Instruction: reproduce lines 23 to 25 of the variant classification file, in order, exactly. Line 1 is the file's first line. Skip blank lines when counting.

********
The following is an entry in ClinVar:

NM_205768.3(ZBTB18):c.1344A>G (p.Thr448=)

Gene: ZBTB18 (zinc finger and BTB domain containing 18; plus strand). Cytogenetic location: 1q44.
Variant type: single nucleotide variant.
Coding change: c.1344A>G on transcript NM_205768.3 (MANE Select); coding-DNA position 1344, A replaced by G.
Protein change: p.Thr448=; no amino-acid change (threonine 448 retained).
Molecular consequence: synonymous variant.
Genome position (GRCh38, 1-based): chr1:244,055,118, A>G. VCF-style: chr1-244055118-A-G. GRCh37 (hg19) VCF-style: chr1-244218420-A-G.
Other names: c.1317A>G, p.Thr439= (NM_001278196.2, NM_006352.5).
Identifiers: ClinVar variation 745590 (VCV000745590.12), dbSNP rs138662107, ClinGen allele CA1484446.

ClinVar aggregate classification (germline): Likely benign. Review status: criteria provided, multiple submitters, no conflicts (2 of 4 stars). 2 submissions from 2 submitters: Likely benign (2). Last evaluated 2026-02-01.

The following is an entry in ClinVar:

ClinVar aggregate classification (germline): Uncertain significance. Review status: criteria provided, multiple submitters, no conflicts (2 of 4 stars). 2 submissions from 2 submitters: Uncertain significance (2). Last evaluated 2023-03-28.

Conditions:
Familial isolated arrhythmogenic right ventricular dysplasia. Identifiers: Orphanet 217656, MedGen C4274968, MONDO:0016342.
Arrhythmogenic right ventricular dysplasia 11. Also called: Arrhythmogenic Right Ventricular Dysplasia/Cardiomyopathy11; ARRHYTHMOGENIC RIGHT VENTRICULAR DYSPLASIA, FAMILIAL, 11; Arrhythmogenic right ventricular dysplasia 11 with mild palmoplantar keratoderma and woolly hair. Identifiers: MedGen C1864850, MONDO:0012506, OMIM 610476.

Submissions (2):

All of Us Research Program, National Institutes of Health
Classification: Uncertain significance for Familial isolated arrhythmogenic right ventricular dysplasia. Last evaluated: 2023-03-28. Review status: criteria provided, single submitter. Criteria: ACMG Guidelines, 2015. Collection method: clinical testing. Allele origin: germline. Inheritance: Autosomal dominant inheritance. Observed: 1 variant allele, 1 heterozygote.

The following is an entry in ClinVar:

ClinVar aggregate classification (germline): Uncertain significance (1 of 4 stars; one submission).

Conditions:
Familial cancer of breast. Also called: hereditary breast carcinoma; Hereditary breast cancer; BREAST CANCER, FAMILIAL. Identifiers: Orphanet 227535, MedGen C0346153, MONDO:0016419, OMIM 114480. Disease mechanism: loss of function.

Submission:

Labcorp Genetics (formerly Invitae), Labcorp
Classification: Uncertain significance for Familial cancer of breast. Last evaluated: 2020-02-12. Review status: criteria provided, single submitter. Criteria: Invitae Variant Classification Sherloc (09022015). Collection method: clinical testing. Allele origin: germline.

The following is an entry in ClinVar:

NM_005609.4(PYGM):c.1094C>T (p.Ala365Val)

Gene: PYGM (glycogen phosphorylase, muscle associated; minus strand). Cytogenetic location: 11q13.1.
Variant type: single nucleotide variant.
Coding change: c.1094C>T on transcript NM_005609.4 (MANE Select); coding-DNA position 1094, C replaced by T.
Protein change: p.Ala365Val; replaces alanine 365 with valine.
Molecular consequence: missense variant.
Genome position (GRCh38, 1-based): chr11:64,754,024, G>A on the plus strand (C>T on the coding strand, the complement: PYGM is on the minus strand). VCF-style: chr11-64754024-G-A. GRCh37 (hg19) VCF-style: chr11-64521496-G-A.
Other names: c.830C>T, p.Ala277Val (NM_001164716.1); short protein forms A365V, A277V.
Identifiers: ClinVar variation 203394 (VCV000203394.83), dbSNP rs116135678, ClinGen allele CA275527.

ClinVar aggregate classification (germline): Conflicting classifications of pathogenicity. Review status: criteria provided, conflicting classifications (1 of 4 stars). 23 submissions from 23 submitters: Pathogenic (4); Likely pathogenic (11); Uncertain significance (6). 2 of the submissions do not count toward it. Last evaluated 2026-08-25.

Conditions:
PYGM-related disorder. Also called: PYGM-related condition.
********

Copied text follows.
Familial cancer of breast. Also called: hereditary breast carcinoma; Hereditary breast cancer; BREAST CANCER, FAMILIAL. Identifiers: Orphanet 227535, MedGen C0346153, MONDO:0016419, OMIM 114480. Disease mechanism: loss of function.

Submission:

Labcorp Genetics (formerly Invitae), Labcorp